The Value of Being a Present Parent

This is a guest post by my friend Sarah Hanson. Sarah is the mom of a student in my ministry. She and her husband, Doug, are awesome parents and I love how they intentionally raise their kids. They’re teaching me a lot about how I want to raise my own kids someday! Sarah’s post is thoughtful, challenging, and encouraging all at once.

I’m a flawed mom and an imperfect wife, with mad love for my family and a deep desire to live intentionally. Parenting is downright humbling and some of the hardest, holiest work. Time is flying by at lightning speed and my “littles” are not so little anymore. I know that I can’t stop the clock, but I can choose how to spend the precious hours I am given each day.

Sarah and her kids.

I Need To Be Available
Being present and giving the gift of my time makes me available. When I give my children my time and undivided attention, I earn their trust. Being present for the little things gives me the right to be present for the big things in their lives. And when I am consistently available, my children feel loved and connected.

Jim Elliot said, “Wherever you are-be all there.” I want to live like that. I need to be fully present, free of distractions. Engaged. I must be present both physically and mentally. I need to slow down, put my phone away, look up, and listen. I want to live in the moment.

I have to set boundaries to manage my time well. I may need to say no to the outside world in order to say yes to the sweet souls under my roof. I must prioritize my family because they deserve my best time and energy, not my leftovers.

As a mom, it is my job to be available to my kids. I love to pick up my kids from school. Those first five minutes are big. I like to look into the eyes of my child and greet him or her. I can feel the pulse of their day in that moment. I want to be there to share in their joy and to catch them when they need a soft place to land. I try to be home when they are home. I want to be present for the homework questions, help them study for tests, and take them to activities. This means we eat dinner together every night whether it’s 5pm or 8pm. Some nights I look around the table at my favorite people and just park my mind, savoring the moment of this season. I don’t want to miss this.

Heart To Heart
My children crave one-on-one time with us. They ask for it. I love dates with my boys and girl time with my daughter, while my husband enjoys daddy/daughter dates and father/son time. They love having us all to themselves.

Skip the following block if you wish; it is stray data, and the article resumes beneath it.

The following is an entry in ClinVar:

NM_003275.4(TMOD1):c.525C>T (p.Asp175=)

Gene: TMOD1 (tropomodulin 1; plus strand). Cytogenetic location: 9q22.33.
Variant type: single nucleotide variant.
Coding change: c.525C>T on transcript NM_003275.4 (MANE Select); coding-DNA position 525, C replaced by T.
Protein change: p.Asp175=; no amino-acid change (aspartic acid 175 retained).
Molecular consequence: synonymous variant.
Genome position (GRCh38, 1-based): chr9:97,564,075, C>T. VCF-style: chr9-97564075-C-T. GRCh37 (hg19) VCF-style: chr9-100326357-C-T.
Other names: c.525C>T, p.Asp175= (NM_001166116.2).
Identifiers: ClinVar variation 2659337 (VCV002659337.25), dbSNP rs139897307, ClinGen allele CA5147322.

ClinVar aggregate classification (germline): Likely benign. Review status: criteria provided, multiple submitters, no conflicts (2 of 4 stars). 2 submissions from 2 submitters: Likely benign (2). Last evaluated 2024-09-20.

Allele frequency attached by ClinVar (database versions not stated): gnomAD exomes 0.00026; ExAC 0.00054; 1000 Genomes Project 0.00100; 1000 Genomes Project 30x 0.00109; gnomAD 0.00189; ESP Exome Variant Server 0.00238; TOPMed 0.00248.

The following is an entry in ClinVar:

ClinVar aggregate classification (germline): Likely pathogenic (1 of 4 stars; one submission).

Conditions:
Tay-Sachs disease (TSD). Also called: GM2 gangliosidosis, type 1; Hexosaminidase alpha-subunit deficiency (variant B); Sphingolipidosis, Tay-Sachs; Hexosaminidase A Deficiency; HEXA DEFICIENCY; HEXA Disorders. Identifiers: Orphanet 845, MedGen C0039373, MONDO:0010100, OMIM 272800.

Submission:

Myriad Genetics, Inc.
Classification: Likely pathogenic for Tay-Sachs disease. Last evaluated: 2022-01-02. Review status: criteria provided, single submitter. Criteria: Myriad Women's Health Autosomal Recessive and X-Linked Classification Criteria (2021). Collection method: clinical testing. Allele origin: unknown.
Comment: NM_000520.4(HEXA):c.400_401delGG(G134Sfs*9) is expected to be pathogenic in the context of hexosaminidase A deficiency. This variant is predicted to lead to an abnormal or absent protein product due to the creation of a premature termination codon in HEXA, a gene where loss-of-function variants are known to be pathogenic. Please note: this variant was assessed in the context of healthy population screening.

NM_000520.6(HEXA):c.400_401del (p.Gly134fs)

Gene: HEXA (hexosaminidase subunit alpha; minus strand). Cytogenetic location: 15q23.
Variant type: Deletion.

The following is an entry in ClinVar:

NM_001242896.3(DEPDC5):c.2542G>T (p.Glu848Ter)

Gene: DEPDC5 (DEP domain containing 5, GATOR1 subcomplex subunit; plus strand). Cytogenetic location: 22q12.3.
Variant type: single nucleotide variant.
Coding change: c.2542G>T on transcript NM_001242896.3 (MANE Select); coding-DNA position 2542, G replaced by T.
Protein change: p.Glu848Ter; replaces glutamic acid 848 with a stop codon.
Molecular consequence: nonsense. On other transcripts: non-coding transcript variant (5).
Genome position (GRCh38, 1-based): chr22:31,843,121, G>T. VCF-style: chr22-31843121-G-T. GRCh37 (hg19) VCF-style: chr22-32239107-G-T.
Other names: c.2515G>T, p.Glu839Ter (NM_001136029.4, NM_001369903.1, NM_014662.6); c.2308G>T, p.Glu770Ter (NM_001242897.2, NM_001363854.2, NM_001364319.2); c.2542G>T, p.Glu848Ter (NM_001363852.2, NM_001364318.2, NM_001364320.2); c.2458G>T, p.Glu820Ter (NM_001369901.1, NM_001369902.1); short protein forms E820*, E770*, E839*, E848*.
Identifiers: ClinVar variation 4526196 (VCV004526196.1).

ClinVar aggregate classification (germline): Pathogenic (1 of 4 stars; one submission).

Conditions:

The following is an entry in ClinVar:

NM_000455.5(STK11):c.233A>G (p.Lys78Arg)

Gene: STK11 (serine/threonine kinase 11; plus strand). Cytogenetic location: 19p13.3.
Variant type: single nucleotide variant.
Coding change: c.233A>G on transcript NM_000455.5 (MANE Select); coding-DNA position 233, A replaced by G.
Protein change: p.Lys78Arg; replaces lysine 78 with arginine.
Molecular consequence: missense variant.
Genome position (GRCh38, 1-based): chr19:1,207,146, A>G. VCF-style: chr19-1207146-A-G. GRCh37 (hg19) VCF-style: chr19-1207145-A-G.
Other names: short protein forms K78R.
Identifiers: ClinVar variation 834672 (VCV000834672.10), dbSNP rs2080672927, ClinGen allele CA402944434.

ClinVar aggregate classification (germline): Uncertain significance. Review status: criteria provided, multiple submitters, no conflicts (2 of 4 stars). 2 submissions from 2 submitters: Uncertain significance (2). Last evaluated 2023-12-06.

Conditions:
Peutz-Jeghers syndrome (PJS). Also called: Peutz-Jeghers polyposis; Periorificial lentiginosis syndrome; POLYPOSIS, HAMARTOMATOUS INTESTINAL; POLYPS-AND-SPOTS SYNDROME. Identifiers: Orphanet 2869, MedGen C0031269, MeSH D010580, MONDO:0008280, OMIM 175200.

We recently took our son on a weekend getaway for his 13th birthday. He talked about things he doesn’t talk about with his siblings around. We enjoyed getting to know him on a deeper level and he soaked in the goodness of our love and attention.

Once a week my middle school son and I grab a treat together. We both look forward to this. We drink sodas, eat ice cream, and just laugh together. Sometimes we will just go for a short drive and listen to music. There is no agenda and I am careful not to pepper him with questions. Setting aside this time for him has strengthened our relationship, and also gives him the opportunity to confide in me.

I am all about face-to-face connection, but there is something to side-by-side conversation. I have noticed that just being next to my child (watching a game, working on a project, or taking a walk together) paves the way for unforced, easy conversation. I just need to be present. I take full advantage of car time where the words flow freely and the questions are plentiful.

Bedtime Is Sacred Ground
My people have a lot to say at bedtime. One child likes to share random thoughts. Another asks heavy, loaded, deep theological questions. One child just wants me there, my physical presence. They all need something different at different times in different seasons. Yet each one requires my time and my presence. So we are very intentional about being available at bedtime.

In our house, the hard work happens at bedtime. My children will talk about troubles with friends or about what hurts their feelings. We may unpack the meaning of a new word they learned at school or tackle a difficult situation for them. Oh mercy, I am dead dog-tired at bedtime. But this is the holy ground. In their bedroom with the door shut, they open up and pour their hearts out to us. We need to allow extra time to talk and I need to bring my A-game. The single most important thing we do together is pray. It is powerful for our kids hear us pray for them and with them.

Your God-Given Assignments
It is an honor and a privilege to be a mom. I have to make deliberate decisions to be present for my family. If we desire to lay the groundwork and be the main influence in our childrens’ lives (not their friends and certainly not the Internet), we need to be present. It is our God-given responsibility to invest in their hearts, walk them through the garbage, and point them to Jesus. Over and over.

Being present means loving what is right in front of you. Give yourself grace when you mess up, but don’t give up. The years are short and the hours are few, so spend your one and only life on the God-given assignments that are truly yours. And be fully, wholeheartedly present.